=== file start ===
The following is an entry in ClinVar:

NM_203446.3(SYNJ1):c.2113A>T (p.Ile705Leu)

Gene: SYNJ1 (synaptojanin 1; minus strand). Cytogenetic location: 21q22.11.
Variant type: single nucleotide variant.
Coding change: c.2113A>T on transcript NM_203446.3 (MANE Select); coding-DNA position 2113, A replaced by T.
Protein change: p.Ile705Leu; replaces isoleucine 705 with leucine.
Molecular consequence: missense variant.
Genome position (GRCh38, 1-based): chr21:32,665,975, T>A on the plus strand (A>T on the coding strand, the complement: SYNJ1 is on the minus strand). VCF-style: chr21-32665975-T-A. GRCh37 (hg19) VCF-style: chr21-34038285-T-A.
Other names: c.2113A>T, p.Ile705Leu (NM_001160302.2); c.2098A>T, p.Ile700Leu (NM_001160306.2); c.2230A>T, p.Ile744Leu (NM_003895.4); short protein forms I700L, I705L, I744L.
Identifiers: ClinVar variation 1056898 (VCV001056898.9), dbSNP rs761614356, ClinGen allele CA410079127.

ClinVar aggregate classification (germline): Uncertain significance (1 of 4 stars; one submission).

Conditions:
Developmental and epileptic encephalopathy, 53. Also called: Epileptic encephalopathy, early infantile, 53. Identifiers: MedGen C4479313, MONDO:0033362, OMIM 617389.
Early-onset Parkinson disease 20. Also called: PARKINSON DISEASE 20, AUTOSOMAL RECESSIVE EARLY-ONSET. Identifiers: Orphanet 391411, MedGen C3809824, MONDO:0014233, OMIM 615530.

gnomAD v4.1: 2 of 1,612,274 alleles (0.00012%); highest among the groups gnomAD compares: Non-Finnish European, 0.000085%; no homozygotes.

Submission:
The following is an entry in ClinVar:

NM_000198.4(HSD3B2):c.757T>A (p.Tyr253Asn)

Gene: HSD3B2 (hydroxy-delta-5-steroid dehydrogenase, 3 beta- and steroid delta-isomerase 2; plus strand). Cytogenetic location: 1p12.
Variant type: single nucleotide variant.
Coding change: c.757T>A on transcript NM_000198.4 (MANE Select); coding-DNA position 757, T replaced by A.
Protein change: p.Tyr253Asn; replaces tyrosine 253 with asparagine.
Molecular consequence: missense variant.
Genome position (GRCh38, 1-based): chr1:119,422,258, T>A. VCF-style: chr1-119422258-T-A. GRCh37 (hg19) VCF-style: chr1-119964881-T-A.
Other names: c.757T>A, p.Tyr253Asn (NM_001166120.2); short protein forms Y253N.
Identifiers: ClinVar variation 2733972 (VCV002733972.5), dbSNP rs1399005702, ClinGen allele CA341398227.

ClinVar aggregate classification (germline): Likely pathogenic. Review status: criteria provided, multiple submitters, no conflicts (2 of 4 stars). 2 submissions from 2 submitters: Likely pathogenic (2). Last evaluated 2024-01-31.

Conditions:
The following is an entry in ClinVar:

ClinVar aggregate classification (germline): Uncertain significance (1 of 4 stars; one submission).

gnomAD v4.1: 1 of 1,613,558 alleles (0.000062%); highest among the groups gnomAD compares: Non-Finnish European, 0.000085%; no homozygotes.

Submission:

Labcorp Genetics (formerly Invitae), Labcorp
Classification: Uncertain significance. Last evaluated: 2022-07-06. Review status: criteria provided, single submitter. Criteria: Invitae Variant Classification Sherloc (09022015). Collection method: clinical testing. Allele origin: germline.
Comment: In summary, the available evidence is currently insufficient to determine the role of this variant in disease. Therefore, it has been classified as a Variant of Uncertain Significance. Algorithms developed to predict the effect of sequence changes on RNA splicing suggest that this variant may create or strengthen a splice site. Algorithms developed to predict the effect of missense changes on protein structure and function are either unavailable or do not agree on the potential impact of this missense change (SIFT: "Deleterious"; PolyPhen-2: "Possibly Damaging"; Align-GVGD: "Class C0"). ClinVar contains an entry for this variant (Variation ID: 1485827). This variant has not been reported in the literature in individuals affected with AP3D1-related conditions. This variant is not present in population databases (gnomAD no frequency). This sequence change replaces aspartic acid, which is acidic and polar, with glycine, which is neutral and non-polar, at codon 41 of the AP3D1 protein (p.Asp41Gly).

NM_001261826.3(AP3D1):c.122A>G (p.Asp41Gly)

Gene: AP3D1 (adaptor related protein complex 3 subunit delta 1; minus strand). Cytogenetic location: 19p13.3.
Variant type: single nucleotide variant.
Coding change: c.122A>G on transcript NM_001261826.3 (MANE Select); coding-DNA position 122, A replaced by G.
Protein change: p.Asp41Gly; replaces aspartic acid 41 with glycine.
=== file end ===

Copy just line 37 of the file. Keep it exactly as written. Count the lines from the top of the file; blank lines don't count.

Gene: AP3D1 (adaptor related protein complex 3 subunit delta 1; minus strand). Cytogenetic location: 19p13.3.